Android security lags behind the iPhone by at least six years

While the phone was once used only to make and receive calls, it has now become a central part of the daily activities of all users who use it to surf the Internet, chat and even to pay, or at least, to make online transactions. Matthew Green, a cryptographer and professor at Johns Hopkins University, outlined the general characteristics of encryption and analyzed the protection systems adopted by iOS and Android. And Google came out with broken bones. Nougat, the latest version of Mountain View's system, has improved in this respect, but there is still a lot of work to be done.

The basics of encryption

Hard disk encryption is, of course, much "older" than smartphone encryption and can - currently - be done in two different ways:

- Full Disk Encryption (FDE) is a system - like Truecrypt, BitLocker and FileVault - that encrypts disks at the sector level. It's an all-or-nothing approach, since the encryption drivers don't necessarily have any idea what files are contained in the various sectors. FDE, by the way, is widely used mainly precisely because it is extremely easy to implement.

- File-based Encryption (FBE), on the other hand, is a system - like EncFS and eCryptFS - that encrypts files individually. It's a more complicated approach because it requires you to make changes to the filesystem, but one that offers more versatile access control in which multiple files of different natures are encrypted using different keys.

It goes without saying that Full Disk Encryption, precisely because it's simpler to implement, is currently the most widely used solution in the hard disk industry.

What does all this have to do with Android?

Simple, because Android's first attempts to add encryption to its smartphones followed the technology behind Full Disk Encryption (FDE). Android systems - starting with Android 4.4 (KitKat) and ending with Android 6.0 (Marshmallow) - leveraged a solution based on a kernel - called dm-crypt - designed to encrypt disks at the sector level. It was a simple - and especially quick - attempt to solve the problem, convinced that smartphones were, in the end, miniature computers. Nothing could be further from the truth, explains Matthew Green: the problem is that smartphones are not computers!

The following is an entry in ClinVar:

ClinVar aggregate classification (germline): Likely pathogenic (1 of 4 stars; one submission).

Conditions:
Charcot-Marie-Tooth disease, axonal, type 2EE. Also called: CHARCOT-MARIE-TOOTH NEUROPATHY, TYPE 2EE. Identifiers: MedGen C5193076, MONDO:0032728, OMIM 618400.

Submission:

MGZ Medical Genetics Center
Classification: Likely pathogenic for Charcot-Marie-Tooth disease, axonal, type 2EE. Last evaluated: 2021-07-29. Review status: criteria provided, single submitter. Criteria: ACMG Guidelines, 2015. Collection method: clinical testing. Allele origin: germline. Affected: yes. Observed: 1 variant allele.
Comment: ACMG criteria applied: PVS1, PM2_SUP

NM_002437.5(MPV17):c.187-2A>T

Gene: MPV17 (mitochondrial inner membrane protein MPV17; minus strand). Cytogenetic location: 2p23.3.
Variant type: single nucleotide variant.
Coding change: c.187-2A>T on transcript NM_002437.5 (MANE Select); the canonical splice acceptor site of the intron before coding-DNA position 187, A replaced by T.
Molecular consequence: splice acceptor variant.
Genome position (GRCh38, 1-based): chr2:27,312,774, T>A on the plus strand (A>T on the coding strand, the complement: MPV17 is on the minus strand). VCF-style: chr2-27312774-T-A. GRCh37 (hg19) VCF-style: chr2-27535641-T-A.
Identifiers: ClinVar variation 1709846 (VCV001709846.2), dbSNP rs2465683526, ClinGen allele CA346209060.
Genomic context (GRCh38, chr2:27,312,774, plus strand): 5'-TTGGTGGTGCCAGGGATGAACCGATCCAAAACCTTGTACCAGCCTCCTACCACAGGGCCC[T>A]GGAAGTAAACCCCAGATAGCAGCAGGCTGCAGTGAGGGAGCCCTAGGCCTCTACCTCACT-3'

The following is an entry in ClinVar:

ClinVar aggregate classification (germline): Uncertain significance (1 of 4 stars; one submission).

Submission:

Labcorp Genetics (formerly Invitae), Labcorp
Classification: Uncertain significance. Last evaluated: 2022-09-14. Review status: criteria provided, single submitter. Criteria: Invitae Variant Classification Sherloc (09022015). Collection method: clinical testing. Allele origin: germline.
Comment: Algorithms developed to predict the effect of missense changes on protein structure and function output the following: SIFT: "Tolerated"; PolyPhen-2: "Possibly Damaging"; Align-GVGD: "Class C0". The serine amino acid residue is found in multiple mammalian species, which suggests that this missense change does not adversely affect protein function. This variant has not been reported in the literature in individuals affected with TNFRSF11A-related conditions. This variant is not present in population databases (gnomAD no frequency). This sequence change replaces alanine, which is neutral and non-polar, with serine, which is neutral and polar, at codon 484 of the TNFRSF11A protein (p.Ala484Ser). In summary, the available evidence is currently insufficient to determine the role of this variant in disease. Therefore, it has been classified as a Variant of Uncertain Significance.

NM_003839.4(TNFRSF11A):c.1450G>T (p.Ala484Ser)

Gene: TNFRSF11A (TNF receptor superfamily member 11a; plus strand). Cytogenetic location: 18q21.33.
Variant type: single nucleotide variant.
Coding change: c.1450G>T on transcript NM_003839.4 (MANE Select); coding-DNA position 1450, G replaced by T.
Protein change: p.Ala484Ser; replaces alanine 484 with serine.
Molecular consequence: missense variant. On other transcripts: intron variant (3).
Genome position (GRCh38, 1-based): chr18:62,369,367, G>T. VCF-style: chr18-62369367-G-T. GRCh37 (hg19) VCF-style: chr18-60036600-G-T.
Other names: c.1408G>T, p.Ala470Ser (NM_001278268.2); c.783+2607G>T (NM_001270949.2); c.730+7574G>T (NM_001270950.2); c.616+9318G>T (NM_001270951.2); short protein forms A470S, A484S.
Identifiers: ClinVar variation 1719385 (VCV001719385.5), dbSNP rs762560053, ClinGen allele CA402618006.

The main difference is that cell phone users are encouraged to keep their device switched on all the time. This means that - by entering a password once after logging in - people spend the entire day with all the encryption keys stored in the smartphone's RAM. And since batteries last for the whole day, sometimes even longer, encryption does not - in this way - offer effective protection against possible attacks if some malicious person - with the right skills - manages to get his hands on it in that time frame. It is true that many users are in the habit of locking their smartphones. A good solution if implemented could, in principle, delete the most important encryption keys when the phone is locked, and then restore them when you log in again. Android, unfortunately, does not do this because Android users want the phone to work without interruption and without the encryption keys in the RAM memory, the FDE (Full Disk Encryption) system would prevent access to all data stored on the disk making it unusable. Once you boot an Android phone with FDE technology, for this very reason, it will never erase its encryption keys from RAM. And, according to the cryptographer, that's not a good solution.

What's the alternative? Apple!